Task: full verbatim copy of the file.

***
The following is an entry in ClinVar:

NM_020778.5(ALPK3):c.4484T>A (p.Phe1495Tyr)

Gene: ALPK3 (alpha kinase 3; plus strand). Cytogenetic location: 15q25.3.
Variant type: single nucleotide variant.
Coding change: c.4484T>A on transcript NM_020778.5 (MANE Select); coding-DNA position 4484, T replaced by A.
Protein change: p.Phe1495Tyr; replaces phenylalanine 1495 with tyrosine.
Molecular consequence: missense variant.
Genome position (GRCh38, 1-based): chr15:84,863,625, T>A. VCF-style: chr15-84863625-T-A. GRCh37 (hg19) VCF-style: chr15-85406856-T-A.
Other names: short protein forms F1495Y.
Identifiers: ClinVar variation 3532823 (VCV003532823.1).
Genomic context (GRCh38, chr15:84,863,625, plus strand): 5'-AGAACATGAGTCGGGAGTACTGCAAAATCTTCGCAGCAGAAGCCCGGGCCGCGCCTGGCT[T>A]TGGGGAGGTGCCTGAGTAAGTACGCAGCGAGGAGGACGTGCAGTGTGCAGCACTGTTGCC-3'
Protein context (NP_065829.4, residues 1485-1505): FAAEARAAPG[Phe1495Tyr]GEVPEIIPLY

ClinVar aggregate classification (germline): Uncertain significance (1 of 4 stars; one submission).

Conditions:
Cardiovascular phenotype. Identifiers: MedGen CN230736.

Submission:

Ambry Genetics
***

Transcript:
The following is an entry in ClinVar:

NM_020778.5(ALPK3):c.4484T>A (p.Phe1495Tyr)

Gene: ALPK3 (alpha kinase 3; plus strand). Cytogenetic location: 15q25.3.
Variant type: single nucleotide variant.
Coding change: c.4484T>A on transcript NM_020778.5 (MANE Select); coding-DNA position 4484, T replaced by A.
Protein change: p.Phe1495Tyr; replaces phenylalanine 1495 with tyrosine.
Molecular consequence: missense variant.
Genome position (GRCh38, 1-based): chr15:84,863,625, T>A. VCF-style: chr15-84863625-T-A. GRCh37 (hg19) VCF-style: chr15-85406856-T-A.
Other names: short protein forms F1495Y.
Identifiers: ClinVar variation 3532823 (VCV003532823.1).
Genomic context (GRCh38, chr15:84,863,625, plus strand): 5'-AGAACATGAGTCGGGAGTACTGCAAAATCTTCGCAGCAGAAGCCCGGGCCGCGCCTGGCT[T>A]TGGGGAGGTGCCTGAGTAAGTACGCAGCGAGGAGGACGTGCAGTGTGCAGCACTGTTGCC-3'
Protein context (NP_065829.4, residues 1485-1505): FAAEARAAPG[Phe1495Tyr]GEVPEIIPLY

ClinVar aggregate classification (germline): Uncertain significance (1 of 4 stars; one submission).

Conditions:
Cardiovascular phenotype. Identifiers: MedGen CN230736.

Submission:

Ambry Genetics